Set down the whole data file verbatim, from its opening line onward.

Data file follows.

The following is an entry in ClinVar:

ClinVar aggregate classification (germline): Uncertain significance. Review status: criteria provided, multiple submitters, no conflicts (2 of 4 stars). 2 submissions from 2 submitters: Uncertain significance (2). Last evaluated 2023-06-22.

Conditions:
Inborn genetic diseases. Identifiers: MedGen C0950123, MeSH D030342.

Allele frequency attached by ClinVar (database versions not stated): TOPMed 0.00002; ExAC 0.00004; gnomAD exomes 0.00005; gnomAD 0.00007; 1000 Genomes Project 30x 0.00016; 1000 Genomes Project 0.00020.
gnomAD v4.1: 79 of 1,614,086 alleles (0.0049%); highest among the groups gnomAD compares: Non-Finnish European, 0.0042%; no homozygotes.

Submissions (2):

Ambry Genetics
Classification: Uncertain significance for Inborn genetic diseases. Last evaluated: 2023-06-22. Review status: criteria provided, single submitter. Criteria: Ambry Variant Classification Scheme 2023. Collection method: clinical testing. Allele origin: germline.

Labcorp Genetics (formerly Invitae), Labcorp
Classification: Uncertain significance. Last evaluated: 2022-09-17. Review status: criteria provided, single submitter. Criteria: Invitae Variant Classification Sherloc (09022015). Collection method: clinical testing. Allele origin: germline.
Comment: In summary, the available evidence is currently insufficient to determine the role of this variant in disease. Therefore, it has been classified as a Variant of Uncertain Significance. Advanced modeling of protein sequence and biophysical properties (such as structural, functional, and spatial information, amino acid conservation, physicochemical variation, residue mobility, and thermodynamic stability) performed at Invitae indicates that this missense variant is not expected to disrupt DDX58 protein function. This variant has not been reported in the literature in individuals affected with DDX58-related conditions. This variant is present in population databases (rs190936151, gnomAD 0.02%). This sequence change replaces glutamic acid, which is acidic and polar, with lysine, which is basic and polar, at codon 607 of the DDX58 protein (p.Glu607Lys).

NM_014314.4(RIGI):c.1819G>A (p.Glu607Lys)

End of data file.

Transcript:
The following is an entry in ClinVar:

ClinVar aggregate classification (germline): Uncertain significance. Review status: criteria provided, multiple submitters, no conflicts (2 of 4 stars). 2 submissions from 2 submitters: Uncertain significance (2). Last evaluated 2023-06-22.

Conditions:
Inborn genetic diseases. Identifiers: MedGen C0950123, MeSH D030342.

Allele frequency attached by ClinVar (database versions not stated): TOPMed 0.00002; ExAC 0.00004; gnomAD exomes 0.00005; gnomAD 0.00007; 1000 Genomes Project 30x 0.00016; 1000 Genomes Project 0.00020.
gnomAD v4.1: 79 of 1,614,086 alleles (0.0049%); highest among the groups gnomAD compares: Non-Finnish European, 0.0042%; no homozygotes.

Submissions (2):

Ambry Genetics
Classification: Uncertain significance for Inborn genetic diseases. Last evaluated: 2023-06-22. Review status: criteria provided, single submitter. Criteria: Ambry Variant Classification Scheme 2023. Collection method: clinical testing. Allele origin: germline.

Labcorp Genetics (formerly Invitae), Labcorp
Classification: Uncertain significance. Last evaluated: 2022-09-17. Review status: criteria provided, single submitter. Criteria: Invitae Variant Classification Sherloc (09022015). Collection method: clinical testing. Allele origin: germline.
Comment: In summary, the available evidence is currently insufficient to determine the role of this variant in disease. Therefore, it has been classified as a Variant of Uncertain Significance. Advanced modeling of protein sequence and biophysical properties (such as structural, functional, and spatial information, amino acid conservation, physicochemical variation, residue mobility, and thermodynamic stability) performed at Invitae indicates that this missense variant is not expected to disrupt DDX58 protein function. This variant has not been reported in the literature in individuals affected with DDX58-related conditions. This variant is present in population databases (rs190936151, gnomAD 0.02%). This sequence change replaces glutamic acid, which is acidic and polar, with lysine, which is basic and polar, at codon 607 of the DDX58 protein (p.Glu607Lys).

NM_014314.4(RIGI):c.1819G>A (p.Glu607Lys)